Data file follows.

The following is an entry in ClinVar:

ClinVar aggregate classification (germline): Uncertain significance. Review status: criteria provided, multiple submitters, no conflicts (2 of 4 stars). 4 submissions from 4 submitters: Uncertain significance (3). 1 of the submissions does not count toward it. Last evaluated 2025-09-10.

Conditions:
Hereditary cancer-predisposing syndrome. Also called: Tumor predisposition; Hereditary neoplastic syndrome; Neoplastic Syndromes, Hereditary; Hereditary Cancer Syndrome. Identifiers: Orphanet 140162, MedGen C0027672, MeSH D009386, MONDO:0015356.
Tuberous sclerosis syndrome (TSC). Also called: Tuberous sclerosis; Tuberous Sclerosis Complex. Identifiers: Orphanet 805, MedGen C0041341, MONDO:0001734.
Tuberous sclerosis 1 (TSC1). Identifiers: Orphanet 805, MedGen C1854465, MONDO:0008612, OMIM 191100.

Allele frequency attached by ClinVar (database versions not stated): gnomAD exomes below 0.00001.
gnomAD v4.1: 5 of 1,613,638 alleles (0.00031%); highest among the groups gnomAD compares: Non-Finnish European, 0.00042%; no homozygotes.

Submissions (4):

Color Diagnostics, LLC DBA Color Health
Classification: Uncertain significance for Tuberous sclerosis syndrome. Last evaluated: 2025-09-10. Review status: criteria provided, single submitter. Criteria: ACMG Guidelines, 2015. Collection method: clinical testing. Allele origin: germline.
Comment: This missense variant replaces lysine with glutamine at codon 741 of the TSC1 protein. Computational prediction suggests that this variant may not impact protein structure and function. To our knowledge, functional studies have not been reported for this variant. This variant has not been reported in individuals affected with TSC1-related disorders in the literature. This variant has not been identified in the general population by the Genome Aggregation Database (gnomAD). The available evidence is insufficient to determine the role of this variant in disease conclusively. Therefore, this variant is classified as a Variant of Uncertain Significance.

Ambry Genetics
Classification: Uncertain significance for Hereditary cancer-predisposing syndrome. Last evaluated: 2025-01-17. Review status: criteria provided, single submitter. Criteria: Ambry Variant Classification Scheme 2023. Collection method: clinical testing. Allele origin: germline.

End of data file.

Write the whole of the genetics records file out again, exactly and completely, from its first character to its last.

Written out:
The following is an entry in ClinVar:

ClinVar aggregate classification (germline): Uncertain significance. Review status: criteria provided, multiple submitters, no conflicts (2 of 4 stars). 4 submissions from 4 submitters: Uncertain significance (3). 1 of the submissions does not count toward it. Last evaluated 2025-09-10.

Conditions:
Hereditary cancer-predisposing syndrome. Also called: Tumor predisposition; Hereditary neoplastic syndrome; Neoplastic Syndromes, Hereditary; Hereditary Cancer Syndrome. Identifiers: Orphanet 140162, MedGen C0027672, MeSH D009386, MONDO:0015356.
Tuberous sclerosis syndrome (TSC). Also called: Tuberous sclerosis; Tuberous Sclerosis Complex. Identifiers: Orphanet 805, MedGen C0041341, MONDO:0001734.
Tuberous sclerosis 1 (TSC1). Identifiers: Orphanet 805, MedGen C1854465, MONDO:0008612, OMIM 191100.

Allele frequency attached by ClinVar (database versions not stated): gnomAD exomes below 0.00001.
gnomAD v4.1: 5 of 1,613,638 alleles (0.00031%); highest among the groups gnomAD compares: Non-Finnish European, 0.00042%; no homozygotes.

Submissions (4):

Color Diagnostics, LLC DBA Color Health
Classification: Uncertain significance for Tuberous sclerosis syndrome. Last evaluated: 2025-09-10. Review status: criteria provided, single submitter. Criteria: ACMG Guidelines, 2015. Collection method: clinical testing. Allele origin: germline.
Comment: This missense variant replaces lysine with glutamine at codon 741 of the TSC1 protein. Computational prediction suggests that this variant may not impact protein structure and function. To our knowledge, functional studies have not been reported for this variant. This variant has not been reported in individuals affected with TSC1-related disorders in the literature. This variant has not been identified in the general population by the Genome Aggregation Database (gnomAD). The available evidence is insufficient to determine the role of this variant in disease conclusively. Therefore, this variant is classified as a Variant of Uncertain Significance.

Ambry Genetics
Classification: Uncertain significance for Hereditary cancer-predisposing syndrome. Last evaluated: 2025-01-17. Review status: criteria provided, single submitter. Criteria: Ambry Variant Classification Scheme 2023. Collection method: clinical testing. Allele origin: germline.